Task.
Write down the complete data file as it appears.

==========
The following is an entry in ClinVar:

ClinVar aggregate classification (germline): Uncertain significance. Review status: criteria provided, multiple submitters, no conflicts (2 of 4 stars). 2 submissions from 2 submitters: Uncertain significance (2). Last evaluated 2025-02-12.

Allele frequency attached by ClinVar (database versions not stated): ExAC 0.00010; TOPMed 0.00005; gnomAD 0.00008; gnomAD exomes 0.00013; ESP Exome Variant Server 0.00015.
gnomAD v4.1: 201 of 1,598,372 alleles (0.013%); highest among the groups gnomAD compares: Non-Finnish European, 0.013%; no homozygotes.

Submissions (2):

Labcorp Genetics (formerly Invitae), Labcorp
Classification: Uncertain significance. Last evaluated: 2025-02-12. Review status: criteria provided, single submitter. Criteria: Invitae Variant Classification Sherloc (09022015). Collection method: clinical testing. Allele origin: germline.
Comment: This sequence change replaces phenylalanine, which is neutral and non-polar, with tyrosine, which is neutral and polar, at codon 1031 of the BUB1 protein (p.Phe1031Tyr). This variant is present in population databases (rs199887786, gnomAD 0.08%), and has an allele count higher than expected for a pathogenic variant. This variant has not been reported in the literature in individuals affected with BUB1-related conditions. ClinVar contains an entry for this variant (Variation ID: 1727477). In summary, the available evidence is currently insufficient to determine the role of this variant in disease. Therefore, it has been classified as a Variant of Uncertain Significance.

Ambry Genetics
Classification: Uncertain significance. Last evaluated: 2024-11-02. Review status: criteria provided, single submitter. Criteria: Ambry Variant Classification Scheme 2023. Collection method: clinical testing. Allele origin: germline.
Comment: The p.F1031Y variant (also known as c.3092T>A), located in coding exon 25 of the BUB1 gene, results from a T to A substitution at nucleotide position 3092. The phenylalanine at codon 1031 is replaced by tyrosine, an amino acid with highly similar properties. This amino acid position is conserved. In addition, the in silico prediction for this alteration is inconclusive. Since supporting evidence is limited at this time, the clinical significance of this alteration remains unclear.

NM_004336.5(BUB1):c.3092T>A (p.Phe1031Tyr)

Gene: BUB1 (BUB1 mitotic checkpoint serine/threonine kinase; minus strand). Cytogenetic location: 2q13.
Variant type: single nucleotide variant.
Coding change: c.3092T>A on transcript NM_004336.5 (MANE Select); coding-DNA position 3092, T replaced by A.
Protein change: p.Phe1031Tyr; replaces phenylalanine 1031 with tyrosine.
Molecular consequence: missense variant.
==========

The following is an entry in ClinVar:

ClinVar aggregate classification (germline): Uncertain significance. Review status: criteria provided, multiple submitters, no conflicts (2 of 4 stars). 2 submissions from 2 submitters: Uncertain significance (2). Last evaluated 2025-02-12.

Allele frequency attached by ClinVar (database versions not stated): ExAC 0.00010; TOPMed 0.00005; gnomAD 0.00008; gnomAD exomes 0.00013; ESP Exome Variant Server 0.00015.
gnomAD v4.1: 201 of 1,598,372 alleles (0.013%); highest among the groups gnomAD compares: Non-Finnish European, 0.013%; no homozygotes.

Submissions (2):

Labcorp Genetics (formerly Invitae), Labcorp
Classification: Uncertain significance. Last evaluated: 2025-02-12. Review status: criteria provided, single submitter. Criteria: Invitae Variant Classification Sherloc (09022015). Collection method: clinical testing. Allele origin: germline.
Comment: This sequence change replaces phenylalanine, which is neutral and non-polar, with tyrosine, which is neutral and polar, at codon 1031 of the BUB1 protein (p.Phe1031Tyr). This variant is present in population databases (rs199887786, gnomAD 0.08%), and has an allele count higher than expected for a pathogenic variant. This variant has not been reported in the literature in individuals affected with BUB1-related conditions. ClinVar contains an entry for this variant (Variation ID: 1727477). In summary, the available evidence is currently insufficient to determine the role of this variant in disease. Therefore, it has been classified as a Variant of Uncertain Significance.

Ambry Genetics
Classification: Uncertain significance. Last evaluated: 2024-11-02. Review status: criteria provided, single submitter. Criteria: Ambry Variant Classification Scheme 2023. Collection method: clinical testing. Allele origin: germline.
Comment: The p.F1031Y variant (also known as c.3092T>A), located in coding exon 25 of the BUB1 gene, results from a T to A substitution at nucleotide position 3092. The phenylalanine at codon 1031 is replaced by tyrosine, an amino acid with highly similar properties. This amino acid position is conserved. In addition, the in silico prediction for this alteration is inconclusive. Since supporting evidence is limited at this time, the clinical significance of this alteration remains unclear.

NM_004336.5(BUB1):c.3092T>A (p.Phe1031Tyr)

Gene: BUB1 (BUB1 mitotic checkpoint serine/threonine kinase; minus strand). Cytogenetic location: 2q13.
Variant type: single nucleotide variant.
Coding change: c.3092T>A on transcript NM_004336.5 (MANE Select); coding-DNA position 3092, T replaced by A.
Protein change: p.Phe1031Tyr; replaces phenylalanine 1031 with tyrosine.
Molecular consequence: missense variant.